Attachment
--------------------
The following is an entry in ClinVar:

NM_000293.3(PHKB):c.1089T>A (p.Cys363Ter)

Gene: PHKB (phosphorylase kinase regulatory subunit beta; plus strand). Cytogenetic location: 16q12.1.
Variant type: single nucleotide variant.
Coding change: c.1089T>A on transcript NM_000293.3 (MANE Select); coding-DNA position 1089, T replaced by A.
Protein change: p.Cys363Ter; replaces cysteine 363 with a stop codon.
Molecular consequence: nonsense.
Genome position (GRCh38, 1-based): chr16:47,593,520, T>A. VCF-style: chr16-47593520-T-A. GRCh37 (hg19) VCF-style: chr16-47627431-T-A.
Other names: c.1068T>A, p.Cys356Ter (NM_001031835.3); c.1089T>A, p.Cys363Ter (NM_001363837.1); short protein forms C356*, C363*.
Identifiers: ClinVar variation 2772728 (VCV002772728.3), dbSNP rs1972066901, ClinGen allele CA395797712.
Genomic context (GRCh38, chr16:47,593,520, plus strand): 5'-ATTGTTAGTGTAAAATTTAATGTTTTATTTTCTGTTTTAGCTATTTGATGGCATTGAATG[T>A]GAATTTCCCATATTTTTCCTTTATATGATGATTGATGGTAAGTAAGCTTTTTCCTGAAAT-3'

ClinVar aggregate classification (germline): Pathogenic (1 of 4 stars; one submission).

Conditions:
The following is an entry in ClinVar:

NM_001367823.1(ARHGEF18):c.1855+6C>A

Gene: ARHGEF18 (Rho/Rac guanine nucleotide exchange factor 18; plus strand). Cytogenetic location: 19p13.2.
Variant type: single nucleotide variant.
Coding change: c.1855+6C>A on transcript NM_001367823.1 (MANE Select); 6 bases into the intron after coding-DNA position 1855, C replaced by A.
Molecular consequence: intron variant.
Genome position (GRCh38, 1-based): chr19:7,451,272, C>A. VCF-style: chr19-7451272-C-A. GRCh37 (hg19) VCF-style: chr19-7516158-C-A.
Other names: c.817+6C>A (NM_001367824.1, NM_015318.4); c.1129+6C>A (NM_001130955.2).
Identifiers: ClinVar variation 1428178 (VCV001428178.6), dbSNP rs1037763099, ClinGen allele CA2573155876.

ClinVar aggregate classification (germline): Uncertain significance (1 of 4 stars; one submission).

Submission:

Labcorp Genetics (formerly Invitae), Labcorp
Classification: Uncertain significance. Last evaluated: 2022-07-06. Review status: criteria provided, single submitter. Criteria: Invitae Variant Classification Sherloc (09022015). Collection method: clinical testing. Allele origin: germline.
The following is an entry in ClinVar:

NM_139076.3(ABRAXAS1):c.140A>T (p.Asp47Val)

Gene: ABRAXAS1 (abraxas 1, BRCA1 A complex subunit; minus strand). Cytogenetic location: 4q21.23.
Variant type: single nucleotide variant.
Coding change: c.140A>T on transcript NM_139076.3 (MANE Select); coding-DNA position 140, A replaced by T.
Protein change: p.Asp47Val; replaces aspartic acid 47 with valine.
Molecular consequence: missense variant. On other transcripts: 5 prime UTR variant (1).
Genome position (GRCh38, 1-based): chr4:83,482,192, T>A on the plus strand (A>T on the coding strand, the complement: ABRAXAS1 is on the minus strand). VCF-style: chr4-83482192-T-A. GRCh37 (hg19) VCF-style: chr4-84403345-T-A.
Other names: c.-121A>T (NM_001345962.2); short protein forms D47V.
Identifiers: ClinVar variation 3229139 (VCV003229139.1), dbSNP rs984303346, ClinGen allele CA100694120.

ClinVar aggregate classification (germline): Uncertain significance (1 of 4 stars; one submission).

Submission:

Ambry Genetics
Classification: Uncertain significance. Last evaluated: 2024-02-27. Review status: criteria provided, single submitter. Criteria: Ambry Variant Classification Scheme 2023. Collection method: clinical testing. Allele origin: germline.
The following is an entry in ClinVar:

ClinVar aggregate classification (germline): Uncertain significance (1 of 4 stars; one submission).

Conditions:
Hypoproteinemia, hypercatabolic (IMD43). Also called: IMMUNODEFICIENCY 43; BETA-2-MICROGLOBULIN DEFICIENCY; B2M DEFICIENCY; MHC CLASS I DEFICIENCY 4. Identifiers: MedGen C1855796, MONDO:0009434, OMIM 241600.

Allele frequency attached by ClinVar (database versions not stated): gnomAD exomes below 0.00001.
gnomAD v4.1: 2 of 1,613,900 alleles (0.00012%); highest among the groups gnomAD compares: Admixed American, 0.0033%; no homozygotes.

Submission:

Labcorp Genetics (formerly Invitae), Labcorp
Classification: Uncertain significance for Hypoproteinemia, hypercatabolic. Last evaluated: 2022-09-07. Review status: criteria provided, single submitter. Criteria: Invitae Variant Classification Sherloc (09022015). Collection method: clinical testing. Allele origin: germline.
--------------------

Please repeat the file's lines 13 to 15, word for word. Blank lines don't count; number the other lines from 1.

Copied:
Conditions:
The following is an entry in ClinVar:

NM_001367823.1(ARHGEF18):c.1855+6C>A